Pull the peeler towards you, running it under the skin of the ginger. If there are small pieces of peel left in the nooks and crannies of the ginger root, you can use a paring knife to remove them or leave them if the skin is very thin.
- Buy the best quality ginger available – pick ones that are free of blemishes and wrinkles and with shiny skin.
- If using organic ginger, feel free to leave the peels on. Rinse the ginger and scrub it clean before using it.
- When scooping out the refrigerated ginger paste, always use a clean and dry spoon to prevent the ginger paste from going bad quickly.
- Do not thaw the frozen cubes. Remove the quantity needed and immediately put the remaining cubes back in the freezer.
- Instead of water, use oil to make the paste. The oil acts as a preservative and increases the shelf life of the paste. Adding water while making the paste may cause water to spit when frying and reduces shelf life.
- If you are going to use ginger paste to make tea, blend with water instead of oil.
- You can skip both oil and water but your ginger paste will be a little chunky.
Follow the steps below to preserve the homemade ginger paste
- Store in the refrigerator in an air-tight glass container for about 7-10 days.
- To preserve for 3-4 months, transfer the ginger paste to an ice tray (preferably with a lid to avoid freezer burn), leaving some space for expansion.
- Once frozen (will take about 6-8 hours), transfer it to a Ziploc or a reusable storage bag and store it in the freezer for up to 6 months.
I use this silicone ice-cube tray to freeze the paste. It has a capacity for about two teaspoons per crevice, but I fill around 1.5 teaspoons to allow the paste to expand.
How to use
You can use ginger paste in smoothies, ginger tea, curries, soups, or any recipe that calls for grated/minced ginger.
When replacing fresh ginger with ground ginger, remember that 1-inch knob of ginger = 1 tablespoon of paste.
Depending on how you have stored the paste (refrigerator or freezer), there are two ways to use the paste –
- Refrigerated paste: Replace a 1-inch knob of ginger with one tablespoon of paste.
- Frozen cubes: I use this silicone ice-cube tray to freeze the paste. It has a capacity for about two teaspoons per mold, but I recommend you fill around 1.5 teaspoons to allow the paste to expand. For most recipes, one cube of ginger should be sufficient. No need to thaw before using.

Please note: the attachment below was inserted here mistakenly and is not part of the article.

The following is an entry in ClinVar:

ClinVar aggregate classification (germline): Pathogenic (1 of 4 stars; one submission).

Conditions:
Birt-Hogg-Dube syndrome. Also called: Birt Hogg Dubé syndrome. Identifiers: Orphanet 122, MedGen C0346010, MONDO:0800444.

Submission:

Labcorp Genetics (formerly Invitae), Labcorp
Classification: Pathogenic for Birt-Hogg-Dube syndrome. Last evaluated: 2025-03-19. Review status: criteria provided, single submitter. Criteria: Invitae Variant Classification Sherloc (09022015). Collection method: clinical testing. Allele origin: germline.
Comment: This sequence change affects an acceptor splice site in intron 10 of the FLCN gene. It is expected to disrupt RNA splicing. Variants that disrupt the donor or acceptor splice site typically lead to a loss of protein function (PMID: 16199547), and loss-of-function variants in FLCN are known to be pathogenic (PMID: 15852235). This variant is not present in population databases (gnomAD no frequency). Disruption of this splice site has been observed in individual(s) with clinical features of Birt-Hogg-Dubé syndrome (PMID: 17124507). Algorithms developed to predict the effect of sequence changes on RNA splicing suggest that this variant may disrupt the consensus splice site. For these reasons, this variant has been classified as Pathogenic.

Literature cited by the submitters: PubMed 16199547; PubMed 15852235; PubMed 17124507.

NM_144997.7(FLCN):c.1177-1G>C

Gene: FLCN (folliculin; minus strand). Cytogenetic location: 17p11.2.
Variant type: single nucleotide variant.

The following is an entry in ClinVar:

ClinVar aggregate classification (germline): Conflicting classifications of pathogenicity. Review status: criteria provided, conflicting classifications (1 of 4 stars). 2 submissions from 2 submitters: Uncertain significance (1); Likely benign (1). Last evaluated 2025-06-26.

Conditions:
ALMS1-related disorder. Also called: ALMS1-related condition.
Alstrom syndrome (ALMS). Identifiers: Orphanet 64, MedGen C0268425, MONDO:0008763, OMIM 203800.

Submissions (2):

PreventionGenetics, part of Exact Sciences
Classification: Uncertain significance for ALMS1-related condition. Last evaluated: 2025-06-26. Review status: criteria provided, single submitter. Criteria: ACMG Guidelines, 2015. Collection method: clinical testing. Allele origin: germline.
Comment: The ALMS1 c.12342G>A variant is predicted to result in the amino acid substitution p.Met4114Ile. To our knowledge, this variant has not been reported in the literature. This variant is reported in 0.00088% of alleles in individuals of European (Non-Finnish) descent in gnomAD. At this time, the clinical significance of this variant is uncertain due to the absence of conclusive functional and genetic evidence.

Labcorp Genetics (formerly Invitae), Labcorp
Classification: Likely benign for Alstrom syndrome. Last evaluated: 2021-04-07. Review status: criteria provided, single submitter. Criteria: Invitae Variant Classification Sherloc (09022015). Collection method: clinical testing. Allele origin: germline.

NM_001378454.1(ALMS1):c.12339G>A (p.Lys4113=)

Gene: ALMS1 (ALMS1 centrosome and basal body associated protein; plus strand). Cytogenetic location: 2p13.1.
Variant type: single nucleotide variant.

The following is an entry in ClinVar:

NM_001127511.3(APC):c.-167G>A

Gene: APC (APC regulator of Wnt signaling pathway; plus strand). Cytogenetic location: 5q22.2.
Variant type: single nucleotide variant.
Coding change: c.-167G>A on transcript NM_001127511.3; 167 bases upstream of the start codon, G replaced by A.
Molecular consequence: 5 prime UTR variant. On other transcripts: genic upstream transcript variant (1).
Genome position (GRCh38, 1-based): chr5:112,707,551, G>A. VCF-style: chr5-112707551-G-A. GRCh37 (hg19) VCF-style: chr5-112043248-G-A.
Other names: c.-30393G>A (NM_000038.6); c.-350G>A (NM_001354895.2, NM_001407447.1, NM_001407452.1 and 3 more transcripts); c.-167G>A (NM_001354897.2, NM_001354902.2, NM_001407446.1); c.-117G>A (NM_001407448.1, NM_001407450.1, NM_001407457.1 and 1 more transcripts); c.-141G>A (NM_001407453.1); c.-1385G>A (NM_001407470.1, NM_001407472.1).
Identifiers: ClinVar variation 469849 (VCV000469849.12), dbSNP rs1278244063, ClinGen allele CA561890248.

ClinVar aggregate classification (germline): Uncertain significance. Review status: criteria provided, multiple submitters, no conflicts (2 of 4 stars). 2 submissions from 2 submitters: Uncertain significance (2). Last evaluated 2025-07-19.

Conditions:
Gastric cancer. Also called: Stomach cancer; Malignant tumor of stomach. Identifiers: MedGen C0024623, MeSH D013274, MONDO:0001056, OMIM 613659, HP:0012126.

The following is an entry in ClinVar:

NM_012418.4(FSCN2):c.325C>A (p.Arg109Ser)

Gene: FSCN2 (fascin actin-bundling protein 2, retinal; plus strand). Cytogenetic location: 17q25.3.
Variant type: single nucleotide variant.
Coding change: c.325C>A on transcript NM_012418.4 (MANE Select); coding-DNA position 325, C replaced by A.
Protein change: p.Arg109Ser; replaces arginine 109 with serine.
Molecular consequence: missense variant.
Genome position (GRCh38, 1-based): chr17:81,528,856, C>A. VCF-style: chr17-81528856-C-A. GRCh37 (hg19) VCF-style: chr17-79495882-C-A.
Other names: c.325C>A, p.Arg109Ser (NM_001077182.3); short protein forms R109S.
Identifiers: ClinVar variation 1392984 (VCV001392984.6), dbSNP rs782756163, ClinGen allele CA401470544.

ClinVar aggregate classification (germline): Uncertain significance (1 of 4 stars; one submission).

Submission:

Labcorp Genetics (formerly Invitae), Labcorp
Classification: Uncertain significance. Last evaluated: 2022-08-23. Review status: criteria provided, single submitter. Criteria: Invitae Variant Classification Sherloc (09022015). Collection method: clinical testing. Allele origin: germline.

Important: While using in curries, always saute the ginger in oil for a minute or two so that the raw taste disappears. You don’t want your food to taste super gingery!
Indian recipes that use ginger
Many Indian recipes call for and use fresh ginger. Here are a few of my favorites ways to use ginger:
- Use it to make this refreshing cup of ginger tea.
- Or in this finger-licking cilantro mint chutney that pairs well with literally everything.
- This cooling curd rice that is perfect for the summer.
- Or this restaurant-style tandoori chicken marinade.
Ginger paste substitute
If your recipe calls for ginger paste and you don’t have any on hand, there are a few easy substitutes you can use instead. For each tablespoon of ginger paste, you can use 1 inch of fresh ginger in its place, 1 tablespoon of minced ginger, or 1 teaspoon of ground or powdered ginger.
Frequently asked questions
You can use ginger paste for tea if you have made the paste with water and not oil.
Ginger paste is used to replace fresh ginger in any of your favorite recipes, including curries, teas, sauces, marinades, and dressings. 1 tablespoon of ginger paste replaces approximately 1 inch of fresh ginger.
You can, although it will require some elbow grease. Add thinly sliced ginger to a mortar and pound it with a pestle to crush the ginger into a paste. Work in small batches for best results.
1 tablespoon of ground ginger is equal to approximately 1 inch of fresh ginger.
Ginger paste is an excellent substitute for fresh ginger, and if it is frozen and preserved properly, tastes just as flavorful as fresh ginger. It’s important to store it properly to preserve the flavor and minimize freezer burn.
Since the homemade ginger paste is a fresh product and contains no preservatives, it can spoil if not properly stored. If stored in the refrigerator, it will last for 7-10 days. For longer storage, freeze in cubes and add to a freezer bag. Store in the freezer for up to 6 months.
Homemade Ginger Paste Recipe
How To Make Homemade Ginger Paste
- 1 lb ginger peeled and chopped
- ¾ cup water
- Peel and chop the ginger into 1 to 2-inch pieces.
- Add chopped ginger, and water to a blender.
- Grind to a fine paste. Make it in batches, if needed.
- Store in the refrigerator in an air-tight glass container for about 7-10 days.
- Transfer the ginger paste to an ice-cube tray, leaving room for expansion.
- Once frozen, pop the cubes out and transfer it to a Ziploc or a silicone bag and store it in the freezer for up to 6 months.
- Peeling ginger is optional. You can buy organic ginger, give it a good rinse, and use it without peeling. I use this straight peeler because it peels the skin off without taking chunks off the flesh.
- Chop the ginger into small pieces so that it is less work for your blender to puree it.
Disclaimer: Approximate nutritional information is provided as a courtesy and can vary depending on the exact ingredients/brands used. If you have health issues, please work with a registered dietician or nutritionist.